I missed THE FALLEN (the first part) when it aired in 2006. But Nephilim show up in my WIP--Hey, I didn't plan it. They just snuck in there!--so I wanted to see how it was handled in these novels-made-tv-flicks.
There are three parts: The Beginning, The Journey, The Destiny. Parts one and two were highly intriguing. There's plenty of conflict. A bit of teen romance. Family values. Foes and allies. The sorts of things one expects in a fantasy that has a mix of coming-of-age and of fugitive story. And a bit of a quest in the Messiah/Chosen One/Destiny plot.
THE FALLEN refers to, yes, fallen angels. The Nephilim are depicted as angel-human hybrids, with the powers of angels but the souls of humans. Some of the regular angels are all angtsy, wondering why Heaven is silent.
You will notice things that harken to Paradise Lost (intentional on the author's part), and to THE PROPHECY (the one with Christopher Walken as a whack Gabriel and Viggo Mortensen as a terrific sexy-creepy Lucifer.) There's also a bit of an echo to the STAR WARS saga (but I won't mention which, or I'll give away plot points.)
The trilogy follows the awakening of a Nephilim youth's power (he turns 18, which is not just legal age of maturity, but it seems that even angelic destinies follow human laws in this regard). Aaron, an orphan who is part of a loving family (mom, dad, autistic little brother), starts getting strange powers. And, looky there, WINGS. He finds out that being a Nephilim is not a happy thing. There is an angelic organization called The Powers (I keep wanting to add "That Be", snarf) and they hunt down and slaughter fallen angels and Nephilim alike.
So, most Nephilim just don't live much beyond their 18th birthday. Maybe, oh, a couple days before....SLAM! Angelfire makes you go bye-bye.
Aaron, however, is no usual Nephilim. He's a prophesied REDEEMER, and we follow him as he gains more of his power, is pursued by The Powers, assisted by some fallen angels and one former Powers leader, and is aided by a slutty, narcissistic, and very sexy fallen angel named Azazel, who clearly cannot be trusted. And who reminded me and hubby both of Spike from Joss Whedon's Buffy and Angel shows. (And I loved me Spikey! So, yeah, Azazel had the most personality of anyone in this miniseries and the coolest accent and hair. Camael had the best voice.)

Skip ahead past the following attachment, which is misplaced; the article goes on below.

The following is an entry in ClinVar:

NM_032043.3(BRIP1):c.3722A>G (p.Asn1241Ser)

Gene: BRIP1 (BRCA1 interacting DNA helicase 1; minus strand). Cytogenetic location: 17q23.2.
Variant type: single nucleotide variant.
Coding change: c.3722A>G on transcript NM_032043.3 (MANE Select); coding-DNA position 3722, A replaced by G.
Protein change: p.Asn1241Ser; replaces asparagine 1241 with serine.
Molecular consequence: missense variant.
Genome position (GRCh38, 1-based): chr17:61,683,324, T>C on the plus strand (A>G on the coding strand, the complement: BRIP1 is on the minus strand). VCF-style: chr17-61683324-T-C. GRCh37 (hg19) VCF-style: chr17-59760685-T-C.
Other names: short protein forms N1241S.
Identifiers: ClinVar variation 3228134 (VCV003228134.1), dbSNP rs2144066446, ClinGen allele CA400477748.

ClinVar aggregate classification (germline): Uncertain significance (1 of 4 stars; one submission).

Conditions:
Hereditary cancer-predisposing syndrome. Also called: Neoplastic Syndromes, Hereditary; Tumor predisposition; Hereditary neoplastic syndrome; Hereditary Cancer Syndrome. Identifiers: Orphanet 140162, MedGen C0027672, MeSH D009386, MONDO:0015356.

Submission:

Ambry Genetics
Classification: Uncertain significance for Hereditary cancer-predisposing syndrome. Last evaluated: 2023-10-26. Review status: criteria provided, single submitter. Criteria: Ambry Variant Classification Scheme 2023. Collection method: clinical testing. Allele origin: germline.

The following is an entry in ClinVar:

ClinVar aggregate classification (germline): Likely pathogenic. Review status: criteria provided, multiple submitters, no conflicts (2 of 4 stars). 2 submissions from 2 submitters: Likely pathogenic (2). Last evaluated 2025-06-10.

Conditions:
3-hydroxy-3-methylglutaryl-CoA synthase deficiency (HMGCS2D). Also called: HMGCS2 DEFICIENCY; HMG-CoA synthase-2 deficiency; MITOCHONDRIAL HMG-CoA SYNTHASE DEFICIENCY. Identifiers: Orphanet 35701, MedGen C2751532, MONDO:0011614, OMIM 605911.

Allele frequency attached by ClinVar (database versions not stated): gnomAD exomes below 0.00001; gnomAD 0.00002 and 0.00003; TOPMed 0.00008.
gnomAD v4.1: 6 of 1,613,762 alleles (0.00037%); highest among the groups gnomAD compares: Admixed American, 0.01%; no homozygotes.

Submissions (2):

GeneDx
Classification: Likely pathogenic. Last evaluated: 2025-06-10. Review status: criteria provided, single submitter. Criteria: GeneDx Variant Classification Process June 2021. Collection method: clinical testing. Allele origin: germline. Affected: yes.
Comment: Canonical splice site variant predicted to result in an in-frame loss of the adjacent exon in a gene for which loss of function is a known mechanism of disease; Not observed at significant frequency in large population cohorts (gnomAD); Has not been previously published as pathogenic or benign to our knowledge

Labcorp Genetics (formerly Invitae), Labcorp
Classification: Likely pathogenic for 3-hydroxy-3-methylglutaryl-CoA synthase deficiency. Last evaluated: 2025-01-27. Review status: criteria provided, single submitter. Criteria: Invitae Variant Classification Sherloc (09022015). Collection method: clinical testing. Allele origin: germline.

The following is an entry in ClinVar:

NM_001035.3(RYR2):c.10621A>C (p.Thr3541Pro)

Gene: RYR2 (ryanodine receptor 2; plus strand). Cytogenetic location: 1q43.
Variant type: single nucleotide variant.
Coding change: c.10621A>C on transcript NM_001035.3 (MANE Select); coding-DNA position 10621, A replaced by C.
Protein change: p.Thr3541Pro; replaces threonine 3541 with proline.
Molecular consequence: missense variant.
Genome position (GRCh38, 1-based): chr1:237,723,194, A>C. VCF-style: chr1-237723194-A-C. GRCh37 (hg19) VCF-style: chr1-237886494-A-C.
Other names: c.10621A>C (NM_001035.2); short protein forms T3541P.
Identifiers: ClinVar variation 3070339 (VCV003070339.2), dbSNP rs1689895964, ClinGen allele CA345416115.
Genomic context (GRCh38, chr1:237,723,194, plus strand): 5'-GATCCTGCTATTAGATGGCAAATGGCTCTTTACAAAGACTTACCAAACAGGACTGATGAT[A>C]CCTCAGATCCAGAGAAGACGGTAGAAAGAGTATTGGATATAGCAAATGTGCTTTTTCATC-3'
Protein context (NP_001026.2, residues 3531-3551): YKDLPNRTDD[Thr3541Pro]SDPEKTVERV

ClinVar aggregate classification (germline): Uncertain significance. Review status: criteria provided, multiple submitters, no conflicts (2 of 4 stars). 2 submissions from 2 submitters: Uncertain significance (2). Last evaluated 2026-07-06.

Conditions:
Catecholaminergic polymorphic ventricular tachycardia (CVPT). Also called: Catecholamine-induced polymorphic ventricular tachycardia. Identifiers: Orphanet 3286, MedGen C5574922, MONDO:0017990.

I found it very watchable and interesting. I will say that the build-up was way more entertaining than the showdown, which I found not very compelling. And even my husband was making some rather mocking remarks about the climax.
And I really wish that angels could do battle in a less than usual martial arts and swordplay manner. I'm a bit jaded on regular sorts of fights, sorry. And after so many really creative films like Hero and CT,HD and others, a fight has to be something really spectacular not to make me yawn. They dropped the ball on the ho-hum angel smackdowns, not to mention the "is that all?" big clash of Aaron against...well, I'll let you watch and see. Or read and see.
Oh, and the dog was a waste. I mean, you have this dog around for the WHOLE, DANG TRILOGY and he does not a whole lot more than make quips now and then. It got mighty annoying. I was hoping someone would just steal the dog or it would morph into a demon-chomping pooch or a dragon or actually be Lucifer in doggy-drag. Anything that would justify having it around, really. Ridiculous lack of use of a continuously present character, frankly.
Still, it was a fun, fantasy offering from ABC FAMILY for most of the six hours total. Could have used a much better actress for Vilma--the actress just had zip charisma and, while pretty, didn't do much by way of actually making me feel her character. She was decorative and not much more. Pity, cause the young guy who played Aaron did a good job, as well as the amazingly-voiced actor who played Camael, the "traitor" Powers angel.
If you like "apocalyptic" kinds of fantasies, or angel fantasies, or demon fanasies, this is not a bad entry. Not perfect, but it did keep me watching to the so-so end. That says something, I guess.